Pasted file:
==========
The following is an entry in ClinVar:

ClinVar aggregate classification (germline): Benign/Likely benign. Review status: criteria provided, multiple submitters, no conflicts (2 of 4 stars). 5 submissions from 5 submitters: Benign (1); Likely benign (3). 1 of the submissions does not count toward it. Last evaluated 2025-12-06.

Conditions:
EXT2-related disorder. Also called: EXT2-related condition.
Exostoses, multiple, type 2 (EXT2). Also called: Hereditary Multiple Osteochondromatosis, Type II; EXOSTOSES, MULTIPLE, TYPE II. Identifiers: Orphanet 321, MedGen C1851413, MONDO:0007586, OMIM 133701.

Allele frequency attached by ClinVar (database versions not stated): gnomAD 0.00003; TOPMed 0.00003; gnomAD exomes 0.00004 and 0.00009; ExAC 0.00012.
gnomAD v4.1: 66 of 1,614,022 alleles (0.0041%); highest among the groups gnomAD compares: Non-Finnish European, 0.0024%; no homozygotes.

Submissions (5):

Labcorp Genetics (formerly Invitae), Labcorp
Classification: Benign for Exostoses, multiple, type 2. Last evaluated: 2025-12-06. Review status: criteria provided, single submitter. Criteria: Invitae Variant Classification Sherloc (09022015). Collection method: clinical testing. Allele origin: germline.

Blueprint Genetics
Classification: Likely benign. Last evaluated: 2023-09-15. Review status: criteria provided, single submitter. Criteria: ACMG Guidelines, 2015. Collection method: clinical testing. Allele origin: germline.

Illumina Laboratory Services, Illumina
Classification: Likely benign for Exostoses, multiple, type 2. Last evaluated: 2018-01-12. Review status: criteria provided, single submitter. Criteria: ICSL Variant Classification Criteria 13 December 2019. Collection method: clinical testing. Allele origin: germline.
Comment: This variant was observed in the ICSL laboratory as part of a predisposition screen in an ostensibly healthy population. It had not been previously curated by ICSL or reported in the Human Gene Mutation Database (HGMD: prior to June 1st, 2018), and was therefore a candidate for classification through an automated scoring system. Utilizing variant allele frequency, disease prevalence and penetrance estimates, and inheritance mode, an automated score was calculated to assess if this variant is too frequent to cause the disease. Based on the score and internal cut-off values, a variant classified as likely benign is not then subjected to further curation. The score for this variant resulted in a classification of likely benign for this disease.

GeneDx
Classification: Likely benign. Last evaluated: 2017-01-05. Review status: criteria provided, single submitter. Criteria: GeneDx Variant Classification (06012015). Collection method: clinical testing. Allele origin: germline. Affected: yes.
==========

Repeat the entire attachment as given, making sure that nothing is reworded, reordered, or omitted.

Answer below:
The following is an entry in ClinVar:

ClinVar aggregate classification (germline): Benign/Likely benign. Review status: criteria provided, multiple submitters, no conflicts (2 of 4 stars). 5 submissions from 5 submitters: Benign (1); Likely benign (3). 1 of the submissions does not count toward it. Last evaluated 2025-12-06.

Conditions:
EXT2-related disorder. Also called: EXT2-related condition.
Exostoses, multiple, type 2 (EXT2). Also called: Hereditary Multiple Osteochondromatosis, Type II; EXOSTOSES, MULTIPLE, TYPE II. Identifiers: Orphanet 321, MedGen C1851413, MONDO:0007586, OMIM 133701.

Allele frequency attached by ClinVar (database versions not stated): gnomAD 0.00003; TOPMed 0.00003; gnomAD exomes 0.00004 and 0.00009; ExAC 0.00012.
gnomAD v4.1: 66 of 1,614,022 alleles (0.0041%); highest among the groups gnomAD compares: Non-Finnish European, 0.0024%; no homozygotes.

Submissions (5):

Labcorp Genetics (formerly Invitae), Labcorp
Classification: Benign for Exostoses, multiple, type 2. Last evaluated: 2025-12-06. Review status: criteria provided, single submitter. Criteria: Invitae Variant Classification Sherloc (09022015). Collection method: clinical testing. Allele origin: germline.

Blueprint Genetics
Classification: Likely benign. Last evaluated: 2023-09-15. Review status: criteria provided, single submitter. Criteria: ACMG Guidelines, 2015. Collection method: clinical testing. Allele origin: germline.

Illumina Laboratory Services, Illumina
Classification: Likely benign for Exostoses, multiple, type 2. Last evaluated: 2018-01-12. Review status: criteria provided, single submitter. Criteria: ICSL Variant Classification Criteria 13 December 2019. Collection method: clinical testing. Allele origin: germline.
Comment: This variant was observed in the ICSL laboratory as part of a predisposition screen in an ostensibly healthy population. It had not been previously curated by ICSL or reported in the Human Gene Mutation Database (HGMD: prior to June 1st, 2018), and was therefore a candidate for classification through an automated scoring system. Utilizing variant allele frequency, disease prevalence and penetrance estimates, and inheritance mode, an automated score was calculated to assess if this variant is too frequent to cause the disease. Based on the score and internal cut-off values, a variant classified as likely benign is not then subjected to further curation. The score for this variant resulted in a classification of likely benign for this disease.

GeneDx
Classification: Likely benign. Last evaluated: 2017-01-05. Review status: criteria provided, single submitter. Criteria: GeneDx Variant Classification (06012015). Collection method: clinical testing. Allele origin: germline. Affected: yes.